I believe the money the auto owners pay for registration goes to roads, building them and maintaining. I could be wrong on this. But I don't see cyclists paying anything for our roads through registering their bikes.
In response to P. Stone, maybe Ellie McKeon has good reasons for wanting to get home and not have to wait a few more minutes because cyclists want more of the road. There are already bike lanes to ride in, but that's not enough room, Stone wants the whole road and seems to feel more important than Ellie. I would say shame on Stone.
I'm willing to share, but would like my part of the road. — Judy Westcott, Talent
I read with sadness and horror the article in the Tribune regarding gangs in Jackson County.
Four years ago, my husband and I moved to Jackson County not only to improve our quality of life, but also to escape from the gang situation in the Salinas Valley. It was really awful. If you Google "Salinas gangs," there's a plethora of websites and statistics about it.
In 2010, on the series "Gangland," they called Salinas the "highway to hell" because of gang crime and daily shootings. The kids in public schools were not allowed to wear red and black because those are the colors of the Norteños gang.
Believe me when I say Jackson County does not want this problem to get that far! It will turn this county into a serious hotbed of crime and fear. I hope the Sheriff's Department makes this a priority or we'll all be sorry. — Christine Allwardt, Shady Cove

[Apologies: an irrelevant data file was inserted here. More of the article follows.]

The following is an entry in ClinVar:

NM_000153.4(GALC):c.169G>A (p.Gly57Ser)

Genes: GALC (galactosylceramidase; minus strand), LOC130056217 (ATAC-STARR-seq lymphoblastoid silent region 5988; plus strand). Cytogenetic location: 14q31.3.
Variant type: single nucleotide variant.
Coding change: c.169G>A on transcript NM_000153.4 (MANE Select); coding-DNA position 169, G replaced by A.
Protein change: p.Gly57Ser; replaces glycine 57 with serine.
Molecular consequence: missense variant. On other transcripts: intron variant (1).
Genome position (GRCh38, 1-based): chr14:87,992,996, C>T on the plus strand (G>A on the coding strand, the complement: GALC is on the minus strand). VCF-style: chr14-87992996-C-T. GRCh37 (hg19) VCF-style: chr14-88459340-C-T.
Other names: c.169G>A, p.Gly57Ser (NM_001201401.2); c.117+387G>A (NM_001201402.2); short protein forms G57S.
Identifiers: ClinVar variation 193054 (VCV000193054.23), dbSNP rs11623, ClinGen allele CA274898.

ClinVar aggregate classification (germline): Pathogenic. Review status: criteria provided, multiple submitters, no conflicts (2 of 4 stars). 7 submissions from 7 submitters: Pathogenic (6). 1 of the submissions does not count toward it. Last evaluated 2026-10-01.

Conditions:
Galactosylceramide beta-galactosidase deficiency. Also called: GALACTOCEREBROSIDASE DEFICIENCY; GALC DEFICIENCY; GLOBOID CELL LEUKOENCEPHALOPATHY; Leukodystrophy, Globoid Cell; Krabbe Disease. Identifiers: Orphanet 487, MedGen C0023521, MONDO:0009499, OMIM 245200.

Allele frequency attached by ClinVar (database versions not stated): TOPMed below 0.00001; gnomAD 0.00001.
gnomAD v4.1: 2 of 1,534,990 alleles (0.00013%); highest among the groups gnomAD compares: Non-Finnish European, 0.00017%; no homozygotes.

Sorry Mr. Editor, your logical suggestion comes too late to be considered. The plan for the mountain bike system is already adopted. Period. You are right, a park for all users is the right way to go on Roxy Ann. This adopted plan, written by the mountain bike lobby, was accepted by the council. No modifications. No conditions like the one you suggest.
Adopted: first 10-plus miles, cost $200,000, path, "2-feet wide, with brushing on the sides" (Quote: Sjothun, parks director, Jan.16 council meeting). Does that sound like a "design for multiple use?" It sounds more like "a design for a two-lane highway over Siskiyou Pass, for all its traffic."
As to the six-foot-wide specifications for the "Bike and horse" path: That's asking for a circus I'd pay to see. An $800 mountain bike versus a 1,500-pound horse. My money is on the horse.
Sorry, these multiple-use issues should have been addressed at the beginning of the process. They'll never be addressed now. The most we can expect are a few piddling, cosmetic additions trying to make the plan look good. But the basic ugliness of the plan is only glossed over. — Otis D. Swisher, Medford